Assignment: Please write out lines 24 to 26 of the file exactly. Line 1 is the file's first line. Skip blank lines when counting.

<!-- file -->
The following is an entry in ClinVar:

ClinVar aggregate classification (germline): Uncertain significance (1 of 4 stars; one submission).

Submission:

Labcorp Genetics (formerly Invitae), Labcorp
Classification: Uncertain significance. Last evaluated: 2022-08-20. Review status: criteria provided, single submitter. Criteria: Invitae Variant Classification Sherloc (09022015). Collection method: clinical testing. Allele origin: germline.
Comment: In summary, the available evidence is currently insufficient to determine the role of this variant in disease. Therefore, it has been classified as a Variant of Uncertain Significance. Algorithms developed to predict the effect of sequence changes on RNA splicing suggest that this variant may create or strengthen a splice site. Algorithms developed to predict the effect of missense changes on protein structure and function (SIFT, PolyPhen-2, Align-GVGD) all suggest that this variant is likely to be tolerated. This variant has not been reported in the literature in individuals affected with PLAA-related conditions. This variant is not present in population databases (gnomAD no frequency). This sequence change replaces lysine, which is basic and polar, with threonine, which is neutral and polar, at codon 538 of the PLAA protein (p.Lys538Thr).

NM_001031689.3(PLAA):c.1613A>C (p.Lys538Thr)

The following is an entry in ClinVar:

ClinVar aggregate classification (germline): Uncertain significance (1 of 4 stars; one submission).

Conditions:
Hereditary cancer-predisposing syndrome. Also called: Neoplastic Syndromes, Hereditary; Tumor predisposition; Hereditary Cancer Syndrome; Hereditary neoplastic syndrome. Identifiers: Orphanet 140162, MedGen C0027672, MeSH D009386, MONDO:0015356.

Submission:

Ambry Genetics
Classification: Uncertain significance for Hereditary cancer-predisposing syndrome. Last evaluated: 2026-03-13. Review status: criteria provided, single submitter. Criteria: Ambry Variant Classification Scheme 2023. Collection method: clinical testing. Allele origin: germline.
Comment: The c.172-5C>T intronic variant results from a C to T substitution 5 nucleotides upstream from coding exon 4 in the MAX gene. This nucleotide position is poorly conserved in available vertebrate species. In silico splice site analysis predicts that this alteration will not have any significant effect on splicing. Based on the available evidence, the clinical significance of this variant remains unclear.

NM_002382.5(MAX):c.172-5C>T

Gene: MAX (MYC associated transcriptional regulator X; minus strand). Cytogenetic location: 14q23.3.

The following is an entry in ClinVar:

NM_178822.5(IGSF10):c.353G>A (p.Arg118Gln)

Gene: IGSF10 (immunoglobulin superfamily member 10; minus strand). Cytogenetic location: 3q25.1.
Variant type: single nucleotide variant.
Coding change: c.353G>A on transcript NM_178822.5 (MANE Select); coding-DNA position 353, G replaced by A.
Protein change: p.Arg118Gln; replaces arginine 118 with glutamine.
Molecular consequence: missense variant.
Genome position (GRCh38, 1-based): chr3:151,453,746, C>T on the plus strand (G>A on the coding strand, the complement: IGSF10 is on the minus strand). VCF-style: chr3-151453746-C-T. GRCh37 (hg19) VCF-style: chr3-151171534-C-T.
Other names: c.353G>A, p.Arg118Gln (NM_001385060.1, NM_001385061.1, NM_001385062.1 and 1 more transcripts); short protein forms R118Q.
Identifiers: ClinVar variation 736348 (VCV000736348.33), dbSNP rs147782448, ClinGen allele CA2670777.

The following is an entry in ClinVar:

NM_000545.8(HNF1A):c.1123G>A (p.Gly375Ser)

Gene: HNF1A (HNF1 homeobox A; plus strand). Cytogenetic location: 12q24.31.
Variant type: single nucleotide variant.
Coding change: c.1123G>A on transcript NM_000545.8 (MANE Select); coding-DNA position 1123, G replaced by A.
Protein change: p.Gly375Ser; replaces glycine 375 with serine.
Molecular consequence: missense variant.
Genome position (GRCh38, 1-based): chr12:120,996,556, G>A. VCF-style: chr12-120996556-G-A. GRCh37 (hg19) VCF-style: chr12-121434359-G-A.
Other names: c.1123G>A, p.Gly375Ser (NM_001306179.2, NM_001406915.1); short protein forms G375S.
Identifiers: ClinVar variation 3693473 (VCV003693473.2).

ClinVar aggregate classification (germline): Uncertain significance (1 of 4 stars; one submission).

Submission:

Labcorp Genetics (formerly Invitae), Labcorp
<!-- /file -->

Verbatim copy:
Molecular consequence: missense variant.
Genome position (GRCh38, 1-based): chr3:151,453,746, C>T on the plus strand (G>A on the coding strand, the complement: IGSF10 is on the minus strand). VCF-style: chr3-151453746-C-T. GRCh37 (hg19) VCF-style: chr3-151171534-C-T.
Other names: c.353G>A, p.Arg118Gln (NM_001385060.1, NM_001385061.1, NM_001385062.1 and 1 more transcripts); short protein forms R118Q.